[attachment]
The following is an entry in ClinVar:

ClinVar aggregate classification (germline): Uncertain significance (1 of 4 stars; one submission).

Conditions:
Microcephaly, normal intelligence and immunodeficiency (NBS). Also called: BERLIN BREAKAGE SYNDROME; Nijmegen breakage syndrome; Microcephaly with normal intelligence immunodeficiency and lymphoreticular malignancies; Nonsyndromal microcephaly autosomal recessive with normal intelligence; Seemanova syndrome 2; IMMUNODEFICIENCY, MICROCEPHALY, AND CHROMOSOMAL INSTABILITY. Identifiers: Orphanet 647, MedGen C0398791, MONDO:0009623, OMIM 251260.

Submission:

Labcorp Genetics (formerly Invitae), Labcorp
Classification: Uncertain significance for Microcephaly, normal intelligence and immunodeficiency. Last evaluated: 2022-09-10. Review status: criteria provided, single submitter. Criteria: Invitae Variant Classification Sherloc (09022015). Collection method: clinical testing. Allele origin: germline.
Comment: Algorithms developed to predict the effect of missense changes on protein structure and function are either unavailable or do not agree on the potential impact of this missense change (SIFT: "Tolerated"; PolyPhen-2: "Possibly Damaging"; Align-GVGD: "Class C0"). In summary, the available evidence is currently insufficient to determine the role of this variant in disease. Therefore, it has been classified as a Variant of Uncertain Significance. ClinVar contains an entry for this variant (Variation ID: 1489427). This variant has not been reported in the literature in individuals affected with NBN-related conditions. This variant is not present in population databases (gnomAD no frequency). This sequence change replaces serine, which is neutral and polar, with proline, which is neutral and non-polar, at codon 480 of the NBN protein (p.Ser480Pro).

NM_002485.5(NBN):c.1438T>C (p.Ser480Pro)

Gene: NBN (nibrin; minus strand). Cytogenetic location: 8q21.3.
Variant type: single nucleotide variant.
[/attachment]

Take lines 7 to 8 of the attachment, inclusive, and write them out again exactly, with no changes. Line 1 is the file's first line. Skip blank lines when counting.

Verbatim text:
Classification: Uncertain significance for Microcephaly, normal intelligence and immunodeficiency. Last evaluated: 2022-09-10. Review status: criteria provided, single submitter. Criteria: Invitae Variant Classification Sherloc (09022015). Collection method: clinical testing. Allele origin: germline.
Comment: Algorithms developed to predict the effect of missense changes on protein structure and function are either unavailable or do not agree on the potential impact of this missense change (SIFT: "Tolerated"; PolyPhen-2: "Possibly Damaging"; Align-GVGD: "Class C0"). In summary, the available evidence is currently insufficient to determine the role of this variant in disease. Therefore, it has been classified as a Variant of Uncertain Significance. ClinVar contains an entry for this variant (Variation ID: 1489427). This variant has not been reported in the literature in individuals affected with NBN-related conditions. This variant is not present in population databases (gnomAD no frequency). This sequence change replaces serine, which is neutral and polar, with proline, which is neutral and non-polar, at codon 480 of the NBN protein (p.Ser480Pro).